The Royal Australian Mint expands its bullion offerings with a selection of nature-themed designs in gold and silver

One of the most underrated bullion coin producers around has released a new tranche of coins in their numerous series, culminating today with the fifth in their Dolphins range. The Royal Australian Mint has increased its investment coin output substantially over the last decade, and rather than relying on a single big design, they’ve gone the much preferable route of giving us a wide range of smaller mintage issues. Like their compatriots at the Perth Mint on the west coast of Australia, nature is the theme of choice, and all three new coins draw from it.

Each is the continuation of an existing series, ranging from 2 to 5 coins in size, and all are, in our opinion at least, of top-drawer design quality. They do have some things in common. All carry the identical memorial effigy obverse, all are available in one-ounce 0.999 silver with a 25,000 mintage, and one-ounce 0.9999 gold with a 250 mintage. The latter comes boxed in themed packaging with a Certificate of Authenticity, while the former are typical encapsulated bullion coins.

These join other such series as Australia’s Most Dangerous, and the now complete triangular shipwreck range. In addition to these, we’ve also noted a five-ounce silver version of the Desert Scorpion coin now available, and we’ve had an image of a similar sized version of the dolphin design below, although no official details yet. These are 65.1 mm diameter pieces, so will show off the design splendidly. The scorpion has a mintage of 1,000 units, so we imagine the dolphin will be the same. Available to order now. We’ll have to do a summary round-up of RAM bullion soon.


The first release we’re looking at is one launching today, and the fifth in the mint’s attractive ‘Dolphins’ series. One of the most beloved of nature’s creations, dolphins are an original idea for a bullion series, and an animal, despite our initial reservations, which has proved adept at starring on coins. The Rough-toothed Dolphin is the subject here, one of the lesser-known species, which in itself makes it perfect for a coin. Numismatics are great educators, by raising the profile of species that aren’t just poster children for their types.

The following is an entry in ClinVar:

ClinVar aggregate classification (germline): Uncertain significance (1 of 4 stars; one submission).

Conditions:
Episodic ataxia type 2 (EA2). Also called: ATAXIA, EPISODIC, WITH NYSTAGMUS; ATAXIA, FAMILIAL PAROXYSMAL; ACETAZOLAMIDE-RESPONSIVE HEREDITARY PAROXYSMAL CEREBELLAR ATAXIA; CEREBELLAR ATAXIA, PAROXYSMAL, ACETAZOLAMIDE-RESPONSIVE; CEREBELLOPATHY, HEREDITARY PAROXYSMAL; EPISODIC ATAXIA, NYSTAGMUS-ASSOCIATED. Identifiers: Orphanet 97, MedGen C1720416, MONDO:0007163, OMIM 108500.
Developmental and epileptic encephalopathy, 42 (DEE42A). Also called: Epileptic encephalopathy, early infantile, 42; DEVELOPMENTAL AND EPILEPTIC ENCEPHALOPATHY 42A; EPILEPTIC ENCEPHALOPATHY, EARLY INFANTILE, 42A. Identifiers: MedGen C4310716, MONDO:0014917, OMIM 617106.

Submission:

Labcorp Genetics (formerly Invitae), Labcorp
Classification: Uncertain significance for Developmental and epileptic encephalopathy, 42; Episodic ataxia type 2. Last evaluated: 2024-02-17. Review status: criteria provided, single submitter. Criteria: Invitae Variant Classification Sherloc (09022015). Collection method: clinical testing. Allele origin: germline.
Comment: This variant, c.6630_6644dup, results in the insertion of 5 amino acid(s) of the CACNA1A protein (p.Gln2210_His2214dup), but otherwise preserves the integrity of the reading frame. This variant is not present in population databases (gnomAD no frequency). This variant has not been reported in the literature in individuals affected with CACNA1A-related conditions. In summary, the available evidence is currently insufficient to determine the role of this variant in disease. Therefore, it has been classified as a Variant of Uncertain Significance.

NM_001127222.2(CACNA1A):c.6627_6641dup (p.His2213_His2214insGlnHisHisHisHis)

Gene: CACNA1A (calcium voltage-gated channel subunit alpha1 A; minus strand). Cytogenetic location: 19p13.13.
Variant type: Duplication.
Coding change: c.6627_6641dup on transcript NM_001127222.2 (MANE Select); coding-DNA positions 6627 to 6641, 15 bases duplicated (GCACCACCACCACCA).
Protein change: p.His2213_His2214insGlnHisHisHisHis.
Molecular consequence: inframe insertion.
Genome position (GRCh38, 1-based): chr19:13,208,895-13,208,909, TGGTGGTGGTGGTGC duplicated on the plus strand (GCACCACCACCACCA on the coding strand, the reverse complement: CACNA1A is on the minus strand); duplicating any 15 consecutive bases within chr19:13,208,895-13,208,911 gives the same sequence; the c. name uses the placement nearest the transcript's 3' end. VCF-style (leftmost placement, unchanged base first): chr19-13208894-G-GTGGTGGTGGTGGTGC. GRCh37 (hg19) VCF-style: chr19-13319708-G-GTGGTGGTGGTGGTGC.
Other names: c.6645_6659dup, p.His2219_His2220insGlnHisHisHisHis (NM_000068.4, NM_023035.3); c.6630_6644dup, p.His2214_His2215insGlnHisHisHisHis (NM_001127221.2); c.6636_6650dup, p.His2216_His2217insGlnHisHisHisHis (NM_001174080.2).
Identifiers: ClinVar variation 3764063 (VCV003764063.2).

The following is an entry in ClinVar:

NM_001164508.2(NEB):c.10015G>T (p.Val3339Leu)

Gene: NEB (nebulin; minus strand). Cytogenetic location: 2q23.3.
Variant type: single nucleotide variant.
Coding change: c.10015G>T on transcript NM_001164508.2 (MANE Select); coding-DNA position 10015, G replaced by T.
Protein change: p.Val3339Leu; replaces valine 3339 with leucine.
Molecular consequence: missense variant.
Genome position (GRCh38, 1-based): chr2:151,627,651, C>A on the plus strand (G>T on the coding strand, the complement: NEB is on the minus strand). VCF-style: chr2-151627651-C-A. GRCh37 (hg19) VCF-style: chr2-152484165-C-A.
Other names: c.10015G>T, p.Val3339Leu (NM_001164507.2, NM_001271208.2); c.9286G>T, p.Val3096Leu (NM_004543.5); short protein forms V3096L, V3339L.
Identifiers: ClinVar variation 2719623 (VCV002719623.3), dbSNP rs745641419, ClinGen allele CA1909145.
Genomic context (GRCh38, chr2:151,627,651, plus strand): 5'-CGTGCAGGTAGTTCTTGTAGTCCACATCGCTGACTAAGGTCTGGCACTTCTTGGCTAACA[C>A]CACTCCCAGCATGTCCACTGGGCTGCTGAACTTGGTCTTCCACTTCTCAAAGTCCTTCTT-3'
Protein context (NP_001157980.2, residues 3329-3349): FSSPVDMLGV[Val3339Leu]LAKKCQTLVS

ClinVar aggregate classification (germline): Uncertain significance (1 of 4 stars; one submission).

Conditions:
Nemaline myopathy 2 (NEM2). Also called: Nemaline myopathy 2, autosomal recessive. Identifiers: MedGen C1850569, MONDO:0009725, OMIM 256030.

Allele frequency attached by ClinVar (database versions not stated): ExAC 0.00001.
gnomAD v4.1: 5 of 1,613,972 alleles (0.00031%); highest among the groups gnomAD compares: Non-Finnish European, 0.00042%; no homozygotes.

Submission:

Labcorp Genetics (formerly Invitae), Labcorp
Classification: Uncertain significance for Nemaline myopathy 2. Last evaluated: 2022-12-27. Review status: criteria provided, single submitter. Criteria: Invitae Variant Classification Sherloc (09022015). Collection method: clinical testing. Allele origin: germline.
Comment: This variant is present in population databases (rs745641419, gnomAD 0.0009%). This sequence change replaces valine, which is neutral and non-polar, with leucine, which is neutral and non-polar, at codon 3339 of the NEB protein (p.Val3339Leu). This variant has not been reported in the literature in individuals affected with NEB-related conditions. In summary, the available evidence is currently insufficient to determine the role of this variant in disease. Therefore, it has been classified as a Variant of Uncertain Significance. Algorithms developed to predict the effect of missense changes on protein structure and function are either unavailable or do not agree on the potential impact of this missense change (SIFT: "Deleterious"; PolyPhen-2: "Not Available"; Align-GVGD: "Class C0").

A nice design, and a quick look back at previous issues confirms my first thought that this continues to be a terrific series. We don’t have any in hand to photograph, unfortunately, but at least the renders are clean and unburnished. The standard pairing of formats, and although we haven’t seen it pushed yet, we did get an image of a five-ounce silver version, so hopefully that will put in an appearance soon. Maybe we’ll see an Orca design soon, as, for those unaware, the famed killer whale is an oceanic dolphin.


A particular favourite here, the Australia Zoo series not only has a more varied selection of creatures in it than some of the more focused ranges, but the gold and silver coins carry completely different designs, although featuring the same animal. The 2023 issue is the fourth, following tiger, cheetah, and elephant designs, and again, we have wildly differing depictions between the two metals.

The silver coin is outstanding and just how we imagine this powerful beast, complete with the birds famed for picking insect parasites from its tough hide. There’s a lot of negative space which we feel the inscriptions could have made better use of, but we’re quibbling here. That space on the gold coin is more sympathetic to them, so they don’t infringe on the artwork. Another fine looking coin, exhibiting an outstanding grasp of anatomy and behaviour. Both benefit from a lack of border. Beautiful. Well done RAM.


The youngest of the series on show today, the Humpback Whale is only the second issue in the mint’s Australia’s Antarctic Territories’ series. The debut coin appeared earlier this year, and was a neat piece depicting the Emperor Penguin, quite a few of them, in fact. This second issue is fully aquatic, depicting one of the most famous of the cetacean family. We have to marvel at how this mint ‘gets it’. Designs are perfectly tailored for the typical round shape of a coin. We often feel a coin design was originally drawn on a rectangular piece of paper and then cropped, but there’s none of that here, and it feels perfectly at home.

It’s a coin of two halves, with the lower half showing us a family comprised of an adult and two calves. Above is that most glorious of sights, the breaching humpback. Even the transition between the two halves is cleverly done, using the disturbance in the surface of the sea caused by the breach.Another great design in another great series.


As one of the first outside the UK to embrace the then new Jody Clark effigy of Queen Elizabeth II, it remains in use while plans for change moving forward are yet to be implemented. Like the Perth Mint, it carries the memorial inscription ‘1952-2022’, denoting the dates of her reign in the surrounding border. In all other respects, a standard obverse for a mint that rarely ventures away from it on their coins/

SPECIFICATION (per design)
DENOMINATION $1 AUD (Australia) $100 AUD (Australia)
COMPOSITION 31.1 g of 0.999 silver 31.1 g of 0.9999 gold
DIMENSIONS 40.0 mm 38.74 mm
FINISH Brilliant Uncirculated Brilliant Uncirculated
MINTAGE 25,000 250